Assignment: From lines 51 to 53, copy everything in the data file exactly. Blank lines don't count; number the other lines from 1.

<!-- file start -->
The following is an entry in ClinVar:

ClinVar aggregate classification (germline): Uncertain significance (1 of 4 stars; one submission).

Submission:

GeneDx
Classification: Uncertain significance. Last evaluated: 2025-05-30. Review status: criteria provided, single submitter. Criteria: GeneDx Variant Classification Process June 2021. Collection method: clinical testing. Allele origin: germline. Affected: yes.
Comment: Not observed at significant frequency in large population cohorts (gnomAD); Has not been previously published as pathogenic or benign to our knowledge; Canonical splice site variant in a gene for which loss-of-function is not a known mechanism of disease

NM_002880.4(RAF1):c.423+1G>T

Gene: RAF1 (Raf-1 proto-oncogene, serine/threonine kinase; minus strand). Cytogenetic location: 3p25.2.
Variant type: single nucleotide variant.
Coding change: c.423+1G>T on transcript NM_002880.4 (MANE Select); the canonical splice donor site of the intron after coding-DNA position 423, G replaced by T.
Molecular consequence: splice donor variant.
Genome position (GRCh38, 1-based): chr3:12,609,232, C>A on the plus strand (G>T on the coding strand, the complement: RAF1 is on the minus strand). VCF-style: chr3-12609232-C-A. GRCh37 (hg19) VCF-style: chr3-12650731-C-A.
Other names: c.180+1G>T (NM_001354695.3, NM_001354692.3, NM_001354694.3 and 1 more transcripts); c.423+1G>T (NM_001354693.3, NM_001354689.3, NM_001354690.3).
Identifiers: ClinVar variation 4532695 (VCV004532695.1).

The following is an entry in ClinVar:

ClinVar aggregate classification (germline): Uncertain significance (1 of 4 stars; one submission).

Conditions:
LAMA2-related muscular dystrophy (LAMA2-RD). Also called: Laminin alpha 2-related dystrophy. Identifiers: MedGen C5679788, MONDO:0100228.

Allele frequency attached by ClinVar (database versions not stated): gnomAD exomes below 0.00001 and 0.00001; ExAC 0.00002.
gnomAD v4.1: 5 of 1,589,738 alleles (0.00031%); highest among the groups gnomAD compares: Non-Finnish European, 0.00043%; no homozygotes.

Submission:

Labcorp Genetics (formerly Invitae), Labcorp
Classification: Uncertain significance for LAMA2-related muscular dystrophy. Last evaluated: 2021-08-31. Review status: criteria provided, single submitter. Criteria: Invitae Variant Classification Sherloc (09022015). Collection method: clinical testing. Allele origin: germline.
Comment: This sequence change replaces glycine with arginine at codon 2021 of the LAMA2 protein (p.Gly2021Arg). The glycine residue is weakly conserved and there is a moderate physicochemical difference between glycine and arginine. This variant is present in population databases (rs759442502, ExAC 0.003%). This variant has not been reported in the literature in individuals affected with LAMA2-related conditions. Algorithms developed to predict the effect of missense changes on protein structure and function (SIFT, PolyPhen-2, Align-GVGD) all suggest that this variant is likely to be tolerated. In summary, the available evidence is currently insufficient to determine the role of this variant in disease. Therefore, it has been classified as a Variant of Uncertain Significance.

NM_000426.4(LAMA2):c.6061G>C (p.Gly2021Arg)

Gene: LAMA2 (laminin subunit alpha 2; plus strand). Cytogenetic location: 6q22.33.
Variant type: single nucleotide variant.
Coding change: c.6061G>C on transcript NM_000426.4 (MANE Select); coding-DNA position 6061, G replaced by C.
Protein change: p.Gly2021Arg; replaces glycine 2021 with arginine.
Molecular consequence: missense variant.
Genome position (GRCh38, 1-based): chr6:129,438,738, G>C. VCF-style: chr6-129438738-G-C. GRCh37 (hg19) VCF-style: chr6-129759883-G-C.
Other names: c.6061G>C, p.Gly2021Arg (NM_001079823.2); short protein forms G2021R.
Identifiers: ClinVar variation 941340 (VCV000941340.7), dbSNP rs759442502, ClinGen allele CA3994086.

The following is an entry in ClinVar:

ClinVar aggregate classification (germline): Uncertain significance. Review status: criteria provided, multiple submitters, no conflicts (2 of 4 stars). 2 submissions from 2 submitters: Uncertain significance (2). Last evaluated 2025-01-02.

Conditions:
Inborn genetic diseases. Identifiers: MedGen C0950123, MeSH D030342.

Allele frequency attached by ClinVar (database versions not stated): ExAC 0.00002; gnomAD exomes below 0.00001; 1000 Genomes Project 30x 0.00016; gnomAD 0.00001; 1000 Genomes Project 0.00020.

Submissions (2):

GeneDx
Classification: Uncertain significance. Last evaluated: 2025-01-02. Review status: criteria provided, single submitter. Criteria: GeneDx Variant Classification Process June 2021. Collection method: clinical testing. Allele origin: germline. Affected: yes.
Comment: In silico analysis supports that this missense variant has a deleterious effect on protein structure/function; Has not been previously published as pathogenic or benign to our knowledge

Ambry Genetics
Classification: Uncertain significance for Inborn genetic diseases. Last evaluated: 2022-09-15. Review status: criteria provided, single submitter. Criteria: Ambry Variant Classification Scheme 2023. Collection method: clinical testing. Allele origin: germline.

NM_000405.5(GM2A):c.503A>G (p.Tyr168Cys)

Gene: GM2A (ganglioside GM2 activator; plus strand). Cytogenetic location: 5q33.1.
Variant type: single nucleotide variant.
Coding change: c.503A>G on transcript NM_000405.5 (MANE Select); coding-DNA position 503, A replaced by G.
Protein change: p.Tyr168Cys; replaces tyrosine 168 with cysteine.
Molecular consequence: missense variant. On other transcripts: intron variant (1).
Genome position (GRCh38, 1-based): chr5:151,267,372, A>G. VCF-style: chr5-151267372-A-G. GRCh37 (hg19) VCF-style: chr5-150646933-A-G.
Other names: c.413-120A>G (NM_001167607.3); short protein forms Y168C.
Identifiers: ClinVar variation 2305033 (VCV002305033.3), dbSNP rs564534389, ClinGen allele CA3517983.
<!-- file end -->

Genome position (GRCh38, 1-based): chr5:151,267,372, A>G. VCF-style: chr5-151267372-A-G. GRCh37 (hg19) VCF-style: chr5-150646933-A-G.
Other names: c.413-120A>G (NM_001167607.3); short protein forms Y168C.
Identifiers: ClinVar variation 2305033 (VCV002305033.3), dbSNP rs564534389, ClinGen allele CA3517983.